Other specialists such as occupational therapists, social workers, physiotherapists and radiation therapists earn mid-range salaries between $55,000 and $71,000.

Meanwhile high-level bureaucrats such as the CEO of Health P.E.I., executive director of medical affairs and the corporate medical director make over $200,000 a year.

Currie said he tables the salary listings in order to help the public better understand how their tax dollars are being invested in health care, which is the largest of all departmental budgets with over $619 million projected to be spent this year.

“I think it’s important that people understand that health care does cost,” Currie said.

“There’s a fairly intense cost to operate a health care system that has a range of competing demands — whether it be long-term care, or whether it be better access for surgery services, primary care, mental health and addictions — there are all kinds of competing pressures.”

He pointed out last year, Health P.E.I. was over budget by over $9 million last year as a result of the unforeseen pressures in the system.

“There’s all kinds of demand, and we must provide a level of services in the province… we’ve got high volumes of chronic disease here the province, so our focus is to manage that chronic disease with health care providers in communities to reduce the number of Islanders that become more sick and end up in emergency rooms and acute care beds,” Currie said.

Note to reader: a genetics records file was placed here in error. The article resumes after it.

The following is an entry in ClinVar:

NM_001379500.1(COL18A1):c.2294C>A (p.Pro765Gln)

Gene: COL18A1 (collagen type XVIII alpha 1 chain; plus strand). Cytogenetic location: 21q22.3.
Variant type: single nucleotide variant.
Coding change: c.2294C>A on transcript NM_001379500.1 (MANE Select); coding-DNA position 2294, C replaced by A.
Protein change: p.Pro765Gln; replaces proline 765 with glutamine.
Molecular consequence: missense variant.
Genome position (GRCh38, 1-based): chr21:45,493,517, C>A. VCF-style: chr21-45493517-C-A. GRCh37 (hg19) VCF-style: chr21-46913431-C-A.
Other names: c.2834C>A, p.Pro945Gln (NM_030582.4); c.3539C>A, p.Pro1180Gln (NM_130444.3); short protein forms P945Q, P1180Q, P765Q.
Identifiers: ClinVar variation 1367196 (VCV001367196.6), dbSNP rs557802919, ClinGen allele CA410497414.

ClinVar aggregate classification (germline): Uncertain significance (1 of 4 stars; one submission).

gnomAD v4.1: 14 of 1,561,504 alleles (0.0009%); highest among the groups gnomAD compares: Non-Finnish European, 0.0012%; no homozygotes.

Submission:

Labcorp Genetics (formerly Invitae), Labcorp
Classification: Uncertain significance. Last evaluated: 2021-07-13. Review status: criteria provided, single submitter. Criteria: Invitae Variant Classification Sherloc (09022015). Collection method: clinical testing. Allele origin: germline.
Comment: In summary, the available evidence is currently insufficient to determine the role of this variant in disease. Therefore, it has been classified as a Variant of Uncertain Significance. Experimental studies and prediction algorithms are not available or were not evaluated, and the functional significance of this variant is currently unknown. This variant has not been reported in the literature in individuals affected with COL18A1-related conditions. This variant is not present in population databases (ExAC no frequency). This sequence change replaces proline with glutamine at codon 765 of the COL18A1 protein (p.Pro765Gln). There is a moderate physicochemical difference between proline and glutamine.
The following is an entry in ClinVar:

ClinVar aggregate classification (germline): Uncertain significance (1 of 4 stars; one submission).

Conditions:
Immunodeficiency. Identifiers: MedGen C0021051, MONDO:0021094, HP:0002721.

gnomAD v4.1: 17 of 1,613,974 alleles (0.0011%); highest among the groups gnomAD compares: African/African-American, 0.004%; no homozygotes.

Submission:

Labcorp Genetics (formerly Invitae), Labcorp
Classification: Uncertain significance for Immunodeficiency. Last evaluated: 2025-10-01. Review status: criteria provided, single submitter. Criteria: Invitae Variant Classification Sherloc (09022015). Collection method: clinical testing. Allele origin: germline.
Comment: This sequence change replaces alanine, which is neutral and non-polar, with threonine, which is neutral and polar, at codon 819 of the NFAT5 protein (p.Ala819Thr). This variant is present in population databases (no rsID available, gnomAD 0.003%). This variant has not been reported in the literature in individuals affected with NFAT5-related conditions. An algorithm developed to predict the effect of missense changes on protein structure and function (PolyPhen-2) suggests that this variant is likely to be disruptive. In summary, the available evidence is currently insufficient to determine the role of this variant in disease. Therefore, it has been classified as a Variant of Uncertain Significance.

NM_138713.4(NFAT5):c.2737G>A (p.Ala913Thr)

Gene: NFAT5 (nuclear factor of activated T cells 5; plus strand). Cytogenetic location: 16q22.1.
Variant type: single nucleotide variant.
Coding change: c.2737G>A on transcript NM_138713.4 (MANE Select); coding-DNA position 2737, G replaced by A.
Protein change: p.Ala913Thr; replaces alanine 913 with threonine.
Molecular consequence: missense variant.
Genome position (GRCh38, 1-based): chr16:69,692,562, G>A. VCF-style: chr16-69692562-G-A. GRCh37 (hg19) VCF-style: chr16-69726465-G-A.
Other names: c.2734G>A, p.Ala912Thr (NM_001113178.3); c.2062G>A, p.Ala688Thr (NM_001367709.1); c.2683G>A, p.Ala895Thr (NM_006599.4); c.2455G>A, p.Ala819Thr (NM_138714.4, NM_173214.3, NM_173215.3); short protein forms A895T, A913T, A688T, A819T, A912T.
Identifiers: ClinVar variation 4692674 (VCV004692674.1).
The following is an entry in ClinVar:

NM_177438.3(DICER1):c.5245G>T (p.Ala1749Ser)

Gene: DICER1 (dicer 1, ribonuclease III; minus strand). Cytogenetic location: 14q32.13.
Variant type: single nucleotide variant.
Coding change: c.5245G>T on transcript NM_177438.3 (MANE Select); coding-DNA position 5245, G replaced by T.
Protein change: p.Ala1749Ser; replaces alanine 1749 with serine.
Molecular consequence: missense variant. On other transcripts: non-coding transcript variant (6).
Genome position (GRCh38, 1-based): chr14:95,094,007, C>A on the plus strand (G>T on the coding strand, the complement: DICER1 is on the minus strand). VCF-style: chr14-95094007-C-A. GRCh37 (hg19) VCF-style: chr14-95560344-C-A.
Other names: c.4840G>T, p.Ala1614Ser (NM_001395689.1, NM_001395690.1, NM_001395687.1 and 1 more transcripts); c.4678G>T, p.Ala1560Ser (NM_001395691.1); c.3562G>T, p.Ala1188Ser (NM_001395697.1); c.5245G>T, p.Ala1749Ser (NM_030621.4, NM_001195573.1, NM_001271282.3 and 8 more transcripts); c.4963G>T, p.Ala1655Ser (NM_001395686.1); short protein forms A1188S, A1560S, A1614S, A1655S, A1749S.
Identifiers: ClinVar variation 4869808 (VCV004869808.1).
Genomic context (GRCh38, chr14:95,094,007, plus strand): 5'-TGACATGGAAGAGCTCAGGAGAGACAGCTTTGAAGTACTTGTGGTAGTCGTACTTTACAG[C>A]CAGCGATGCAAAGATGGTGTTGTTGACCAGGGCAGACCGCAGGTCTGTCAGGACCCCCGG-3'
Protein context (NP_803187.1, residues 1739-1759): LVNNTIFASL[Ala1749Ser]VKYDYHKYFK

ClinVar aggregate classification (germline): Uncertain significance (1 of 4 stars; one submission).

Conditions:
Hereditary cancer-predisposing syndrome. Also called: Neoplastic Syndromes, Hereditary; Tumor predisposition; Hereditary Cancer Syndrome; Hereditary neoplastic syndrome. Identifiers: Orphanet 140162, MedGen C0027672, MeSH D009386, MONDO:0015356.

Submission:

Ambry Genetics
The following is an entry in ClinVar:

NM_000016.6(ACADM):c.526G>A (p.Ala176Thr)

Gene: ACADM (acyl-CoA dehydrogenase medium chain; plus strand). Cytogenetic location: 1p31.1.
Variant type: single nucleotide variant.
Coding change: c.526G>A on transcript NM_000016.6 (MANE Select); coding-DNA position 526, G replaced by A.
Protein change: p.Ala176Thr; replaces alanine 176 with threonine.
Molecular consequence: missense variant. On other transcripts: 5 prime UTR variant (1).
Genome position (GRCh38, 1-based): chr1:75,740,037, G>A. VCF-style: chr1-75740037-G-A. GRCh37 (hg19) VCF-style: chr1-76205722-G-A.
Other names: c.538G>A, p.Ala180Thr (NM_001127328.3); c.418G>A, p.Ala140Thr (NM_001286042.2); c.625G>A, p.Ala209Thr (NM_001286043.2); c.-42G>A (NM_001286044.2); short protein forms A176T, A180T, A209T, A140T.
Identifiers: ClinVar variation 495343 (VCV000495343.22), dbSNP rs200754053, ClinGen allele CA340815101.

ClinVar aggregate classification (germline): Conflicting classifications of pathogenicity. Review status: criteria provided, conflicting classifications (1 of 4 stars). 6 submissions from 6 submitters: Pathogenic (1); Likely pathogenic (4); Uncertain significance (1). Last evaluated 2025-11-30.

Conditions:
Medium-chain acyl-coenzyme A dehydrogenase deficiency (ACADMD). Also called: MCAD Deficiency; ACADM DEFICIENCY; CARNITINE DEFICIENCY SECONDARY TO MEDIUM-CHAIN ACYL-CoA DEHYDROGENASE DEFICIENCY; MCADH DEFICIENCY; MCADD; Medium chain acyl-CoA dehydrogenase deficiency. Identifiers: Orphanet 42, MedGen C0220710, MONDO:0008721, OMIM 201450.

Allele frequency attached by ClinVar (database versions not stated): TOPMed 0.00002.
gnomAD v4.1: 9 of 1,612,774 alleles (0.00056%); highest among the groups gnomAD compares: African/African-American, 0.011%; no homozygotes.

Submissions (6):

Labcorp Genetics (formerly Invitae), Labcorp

He added health transfers from the federal government have been shrinking in recent years, while health needs of an aging population have been growing.

As for the level of spending on salaries, Currie says it’s expensive but a necessary and worthwhile investment.

“In order to attract health professionals we need to be competitive.

Organizations: Health P.E.I.

Geographic location: Prince Edward Island

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Recent comments

  • bureaucracy is making us sick
    April 21, 2014 - 04:57